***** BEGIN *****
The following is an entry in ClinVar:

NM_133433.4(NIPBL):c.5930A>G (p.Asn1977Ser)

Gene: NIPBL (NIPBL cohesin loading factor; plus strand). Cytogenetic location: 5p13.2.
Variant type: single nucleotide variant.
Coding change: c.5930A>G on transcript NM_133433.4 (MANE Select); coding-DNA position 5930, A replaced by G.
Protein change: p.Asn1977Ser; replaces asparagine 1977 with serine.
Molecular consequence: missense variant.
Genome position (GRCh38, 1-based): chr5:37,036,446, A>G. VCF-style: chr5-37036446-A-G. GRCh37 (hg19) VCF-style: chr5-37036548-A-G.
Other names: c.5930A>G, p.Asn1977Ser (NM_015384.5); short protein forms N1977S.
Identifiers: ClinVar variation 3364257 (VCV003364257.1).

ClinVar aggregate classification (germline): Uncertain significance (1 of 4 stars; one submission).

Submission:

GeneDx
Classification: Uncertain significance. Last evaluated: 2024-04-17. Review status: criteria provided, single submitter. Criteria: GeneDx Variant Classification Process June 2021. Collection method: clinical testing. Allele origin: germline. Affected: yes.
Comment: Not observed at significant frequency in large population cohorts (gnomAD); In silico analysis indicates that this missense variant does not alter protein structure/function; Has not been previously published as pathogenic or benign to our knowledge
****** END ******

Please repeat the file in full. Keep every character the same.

The following is an entry in ClinVar:

NM_133433.4(NIPBL):c.5930A>G (p.Asn1977Ser)

Gene: NIPBL (NIPBL cohesin loading factor; plus strand). Cytogenetic location: 5p13.2.
Variant type: single nucleotide variant.
Coding change: c.5930A>G on transcript NM_133433.4 (MANE Select); coding-DNA position 5930, A replaced by G.
Protein change: p.Asn1977Ser; replaces asparagine 1977 with serine.
Molecular consequence: missense variant.
Genome position (GRCh38, 1-based): chr5:37,036,446, A>G. VCF-style: chr5-37036446-A-G. GRCh37 (hg19) VCF-style: chr5-37036548-A-G.
Other names: c.5930A>G, p.Asn1977Ser (NM_015384.5); short protein forms N1977S.
Identifiers: ClinVar variation 3364257 (VCV003364257.1).

ClinVar aggregate classification (germline): Uncertain significance (1 of 4 stars; one submission).

Submission:

GeneDx
Classification: Uncertain significance. Last evaluated: 2024-04-17. Review status: criteria provided, single submitter. Criteria: GeneDx Variant Classification Process June 2021. Collection method: clinical testing. Allele origin: germline. Affected: yes.
Comment: Not observed at significant frequency in large population cohorts (gnomAD); In silico analysis indicates that this missense variant does not alter protein structure/function; Has not been previously published as pathogenic or benign to our knowledge